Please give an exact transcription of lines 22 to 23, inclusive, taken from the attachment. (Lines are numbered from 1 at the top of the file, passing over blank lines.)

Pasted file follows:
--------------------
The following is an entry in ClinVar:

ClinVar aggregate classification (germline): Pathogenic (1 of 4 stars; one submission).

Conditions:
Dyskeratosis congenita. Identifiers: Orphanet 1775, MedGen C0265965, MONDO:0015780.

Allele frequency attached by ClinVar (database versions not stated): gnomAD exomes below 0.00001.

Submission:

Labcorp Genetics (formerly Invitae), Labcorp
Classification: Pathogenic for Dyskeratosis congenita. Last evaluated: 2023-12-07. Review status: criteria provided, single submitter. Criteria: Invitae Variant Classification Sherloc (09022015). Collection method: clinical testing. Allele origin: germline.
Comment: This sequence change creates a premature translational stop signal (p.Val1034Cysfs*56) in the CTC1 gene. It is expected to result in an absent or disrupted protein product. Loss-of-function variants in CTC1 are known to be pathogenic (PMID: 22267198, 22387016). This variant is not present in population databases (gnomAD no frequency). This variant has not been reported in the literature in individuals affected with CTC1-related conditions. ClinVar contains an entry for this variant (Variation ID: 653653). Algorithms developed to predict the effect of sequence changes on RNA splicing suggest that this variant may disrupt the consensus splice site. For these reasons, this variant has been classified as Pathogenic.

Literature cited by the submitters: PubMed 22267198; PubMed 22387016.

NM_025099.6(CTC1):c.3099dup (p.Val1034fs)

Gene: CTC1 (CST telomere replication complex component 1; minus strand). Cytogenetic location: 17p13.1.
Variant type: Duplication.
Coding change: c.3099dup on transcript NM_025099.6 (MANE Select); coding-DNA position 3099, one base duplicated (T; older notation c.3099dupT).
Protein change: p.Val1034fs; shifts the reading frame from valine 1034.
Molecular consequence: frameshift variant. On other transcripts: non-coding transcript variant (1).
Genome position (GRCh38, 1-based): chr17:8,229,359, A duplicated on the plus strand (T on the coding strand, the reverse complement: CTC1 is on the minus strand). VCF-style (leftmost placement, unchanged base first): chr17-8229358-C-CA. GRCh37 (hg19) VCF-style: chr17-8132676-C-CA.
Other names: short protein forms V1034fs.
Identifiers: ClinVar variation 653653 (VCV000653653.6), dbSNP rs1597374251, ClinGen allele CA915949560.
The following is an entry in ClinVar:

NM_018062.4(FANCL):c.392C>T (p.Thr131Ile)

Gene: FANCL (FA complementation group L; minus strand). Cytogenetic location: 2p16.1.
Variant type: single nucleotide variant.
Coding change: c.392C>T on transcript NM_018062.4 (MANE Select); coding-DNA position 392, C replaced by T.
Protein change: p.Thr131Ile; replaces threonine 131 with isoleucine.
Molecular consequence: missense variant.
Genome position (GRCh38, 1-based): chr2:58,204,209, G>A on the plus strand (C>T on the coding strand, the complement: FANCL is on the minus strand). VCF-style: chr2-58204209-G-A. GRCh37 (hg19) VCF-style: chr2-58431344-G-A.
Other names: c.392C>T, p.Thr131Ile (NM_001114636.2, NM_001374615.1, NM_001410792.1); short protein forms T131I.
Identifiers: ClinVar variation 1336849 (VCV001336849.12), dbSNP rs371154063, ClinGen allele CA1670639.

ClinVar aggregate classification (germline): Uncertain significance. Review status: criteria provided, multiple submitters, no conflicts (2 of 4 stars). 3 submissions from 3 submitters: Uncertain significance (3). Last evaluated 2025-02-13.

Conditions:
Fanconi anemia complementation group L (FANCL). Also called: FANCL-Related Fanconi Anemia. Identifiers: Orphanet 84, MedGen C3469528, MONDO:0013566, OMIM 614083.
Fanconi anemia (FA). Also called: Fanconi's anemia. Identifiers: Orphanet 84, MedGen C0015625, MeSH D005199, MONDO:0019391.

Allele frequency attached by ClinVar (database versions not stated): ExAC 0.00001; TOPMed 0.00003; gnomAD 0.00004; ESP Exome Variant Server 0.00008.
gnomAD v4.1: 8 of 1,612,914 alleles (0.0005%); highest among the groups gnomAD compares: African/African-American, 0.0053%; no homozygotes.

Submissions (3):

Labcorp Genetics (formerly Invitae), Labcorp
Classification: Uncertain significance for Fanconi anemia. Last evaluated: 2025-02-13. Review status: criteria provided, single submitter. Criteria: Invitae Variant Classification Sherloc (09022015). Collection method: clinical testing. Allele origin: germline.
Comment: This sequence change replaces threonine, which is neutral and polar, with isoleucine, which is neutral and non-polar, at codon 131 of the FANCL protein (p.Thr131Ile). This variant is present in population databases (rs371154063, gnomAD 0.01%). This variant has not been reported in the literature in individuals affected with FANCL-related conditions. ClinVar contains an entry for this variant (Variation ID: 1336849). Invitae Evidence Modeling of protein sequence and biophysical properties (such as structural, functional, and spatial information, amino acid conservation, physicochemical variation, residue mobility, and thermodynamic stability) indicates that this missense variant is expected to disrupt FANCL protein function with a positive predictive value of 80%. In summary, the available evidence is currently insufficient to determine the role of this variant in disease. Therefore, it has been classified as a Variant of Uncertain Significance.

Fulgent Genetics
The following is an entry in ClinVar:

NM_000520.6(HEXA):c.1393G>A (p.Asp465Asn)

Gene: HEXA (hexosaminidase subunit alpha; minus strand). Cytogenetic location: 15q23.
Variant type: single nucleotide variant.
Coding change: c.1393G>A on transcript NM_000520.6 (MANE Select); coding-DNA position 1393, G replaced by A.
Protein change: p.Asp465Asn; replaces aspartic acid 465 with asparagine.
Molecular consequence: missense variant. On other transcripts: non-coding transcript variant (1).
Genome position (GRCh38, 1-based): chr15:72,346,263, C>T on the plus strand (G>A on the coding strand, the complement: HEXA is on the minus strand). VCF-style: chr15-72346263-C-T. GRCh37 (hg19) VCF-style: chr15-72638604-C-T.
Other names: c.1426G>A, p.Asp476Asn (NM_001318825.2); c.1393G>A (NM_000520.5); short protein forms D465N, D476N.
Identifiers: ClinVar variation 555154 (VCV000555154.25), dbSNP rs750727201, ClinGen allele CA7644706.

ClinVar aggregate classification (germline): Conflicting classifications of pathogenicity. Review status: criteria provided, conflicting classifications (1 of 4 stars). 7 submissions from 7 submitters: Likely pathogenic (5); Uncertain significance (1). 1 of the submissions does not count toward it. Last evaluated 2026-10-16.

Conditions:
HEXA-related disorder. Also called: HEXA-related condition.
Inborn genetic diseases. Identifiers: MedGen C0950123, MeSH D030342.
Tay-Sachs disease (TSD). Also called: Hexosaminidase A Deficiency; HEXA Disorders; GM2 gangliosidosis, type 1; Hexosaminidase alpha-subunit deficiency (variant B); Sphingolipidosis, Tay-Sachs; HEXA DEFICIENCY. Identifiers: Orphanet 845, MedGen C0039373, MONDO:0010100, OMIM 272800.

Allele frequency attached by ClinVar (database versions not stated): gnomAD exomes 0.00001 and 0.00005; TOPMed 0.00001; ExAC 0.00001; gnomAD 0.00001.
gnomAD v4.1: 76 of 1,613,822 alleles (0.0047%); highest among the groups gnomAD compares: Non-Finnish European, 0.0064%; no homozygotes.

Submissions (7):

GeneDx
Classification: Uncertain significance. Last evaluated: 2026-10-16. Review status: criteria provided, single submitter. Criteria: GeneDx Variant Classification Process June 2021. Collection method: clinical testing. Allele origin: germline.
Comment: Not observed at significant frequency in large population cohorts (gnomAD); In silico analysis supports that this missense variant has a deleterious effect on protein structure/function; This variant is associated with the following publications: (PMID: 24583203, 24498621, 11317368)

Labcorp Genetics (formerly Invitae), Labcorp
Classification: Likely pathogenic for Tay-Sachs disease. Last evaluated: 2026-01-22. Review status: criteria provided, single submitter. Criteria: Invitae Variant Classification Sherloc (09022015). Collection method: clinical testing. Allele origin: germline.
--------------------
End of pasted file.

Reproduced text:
Gene: FANCL (FA complementation group L; minus strand). Cytogenetic location: 2p16.1.
Variant type: single nucleotide variant.